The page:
Ok, but once again, we know gender is socially constructed, right? Well what if we lived in a society where it was socially constructed that boys always wear bananas on their heads? I truly believe by the age of three I would have had the intense desire to wear bananas on my head. Something inside of me reached into the social world and looked for my cues from males instead of females. It wouldn’t have mattered what the boys were doing, I wanted to do it too. It has nothing to do with what I actually did – I wasn’t born with an innate desire to shout, show off my strength and torture my sister’s barbies, it was simply that boys did that kind of stuff and I was programmed to copy them. If boys wore blue lipstick and played hopscotch I would have wanted to wear blue lipstick and play hopscotch. As it was, I found myself wanting to open doors for women and win at arm wrestling. I absorbed a million social messages that weren’t intended for me and an awful lot of the messages I was “supposed” to receive simply bounced off me, to the exasperation of my female relatives.

If we had lived in a century where, as in nature, boys dressed for display and women for camouflage, maybe I would have been sequinned and feathered and rainbow from head to toe. I had boyish tendencies, and whatever society chose boyish to mean, I think that is what I would have wanted to be. And I just want to make an important distinction – I don’t think I ever said I was a boy, the messages for me were not quite that strongly implanted. But if I had, I sincerely hope (although I doubt) that my parents would have respected this, because children are perfectly capable of knowing themselves. If I can feel this way, I have no problem believing others feel it more strongly, and can only thrive living as their true gender.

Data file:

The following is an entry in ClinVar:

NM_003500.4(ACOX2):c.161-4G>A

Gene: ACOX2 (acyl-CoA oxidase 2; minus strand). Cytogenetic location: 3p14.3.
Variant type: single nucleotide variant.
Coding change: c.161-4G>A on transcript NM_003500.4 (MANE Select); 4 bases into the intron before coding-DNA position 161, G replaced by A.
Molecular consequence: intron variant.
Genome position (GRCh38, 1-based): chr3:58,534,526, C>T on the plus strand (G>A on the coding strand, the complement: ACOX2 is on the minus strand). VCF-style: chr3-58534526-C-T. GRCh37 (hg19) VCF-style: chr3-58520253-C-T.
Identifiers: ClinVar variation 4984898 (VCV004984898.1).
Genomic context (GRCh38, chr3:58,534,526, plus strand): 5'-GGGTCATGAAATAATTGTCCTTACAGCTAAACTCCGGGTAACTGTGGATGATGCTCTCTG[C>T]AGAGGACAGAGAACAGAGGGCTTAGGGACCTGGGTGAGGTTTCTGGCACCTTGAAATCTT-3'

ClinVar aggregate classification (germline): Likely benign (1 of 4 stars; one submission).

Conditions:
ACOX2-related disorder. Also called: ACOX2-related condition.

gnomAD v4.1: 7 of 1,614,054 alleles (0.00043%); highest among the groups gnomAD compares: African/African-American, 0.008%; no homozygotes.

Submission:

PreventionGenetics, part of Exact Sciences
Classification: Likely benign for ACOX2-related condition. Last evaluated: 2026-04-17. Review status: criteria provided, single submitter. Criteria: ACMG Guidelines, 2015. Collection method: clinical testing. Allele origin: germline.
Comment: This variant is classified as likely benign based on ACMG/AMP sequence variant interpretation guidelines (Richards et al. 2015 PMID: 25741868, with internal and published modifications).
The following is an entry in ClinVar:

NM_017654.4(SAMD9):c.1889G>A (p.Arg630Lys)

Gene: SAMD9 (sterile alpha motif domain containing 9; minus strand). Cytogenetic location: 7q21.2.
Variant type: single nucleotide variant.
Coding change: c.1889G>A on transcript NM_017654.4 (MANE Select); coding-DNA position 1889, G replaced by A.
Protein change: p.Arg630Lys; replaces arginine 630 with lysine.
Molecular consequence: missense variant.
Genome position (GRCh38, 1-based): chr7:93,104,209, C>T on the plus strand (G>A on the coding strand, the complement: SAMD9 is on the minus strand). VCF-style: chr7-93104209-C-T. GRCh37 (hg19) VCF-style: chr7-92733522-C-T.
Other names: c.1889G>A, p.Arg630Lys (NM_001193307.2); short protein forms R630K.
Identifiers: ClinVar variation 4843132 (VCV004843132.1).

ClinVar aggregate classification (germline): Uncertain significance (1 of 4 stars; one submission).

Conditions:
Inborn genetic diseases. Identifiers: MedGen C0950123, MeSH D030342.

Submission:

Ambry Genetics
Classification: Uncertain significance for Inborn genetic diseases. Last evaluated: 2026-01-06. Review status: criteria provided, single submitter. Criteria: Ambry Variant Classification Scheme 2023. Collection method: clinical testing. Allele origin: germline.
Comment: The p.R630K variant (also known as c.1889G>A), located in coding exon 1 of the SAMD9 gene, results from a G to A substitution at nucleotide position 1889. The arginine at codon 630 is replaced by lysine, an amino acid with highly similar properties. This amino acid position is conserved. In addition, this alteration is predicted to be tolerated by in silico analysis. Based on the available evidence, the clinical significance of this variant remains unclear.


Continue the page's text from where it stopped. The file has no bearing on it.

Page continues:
But people are not left to figure out their own realities; society moves in and interprets their reality for them. Layers of complex socialisation become part of our gender stories and we can never separate nature and nurture, nor is there any value in trying. As a child, I was given the label “tomboy”, as if this resolved everything neatly. It didn’t, but for a while I was satisfied with that label. Later, I hit on “lesbian” and it more or less fit, but inherent in that word is the assumption that I’m a woman, and that my difference has nothing to do with gender. But I’m not a woman. I’m not entirely a man, either, as it happens; I don’t have any plan to transition, although I fully support those who do. But I’m tired, so tired of my gender being missed, I’m tired of passing for cisgender, even though it has many privileges. There’s probably nothing I can do about it but open my mouth and say how I feel, although coming out to a community that is so scared and confused about trans* issues is more than a little frightening.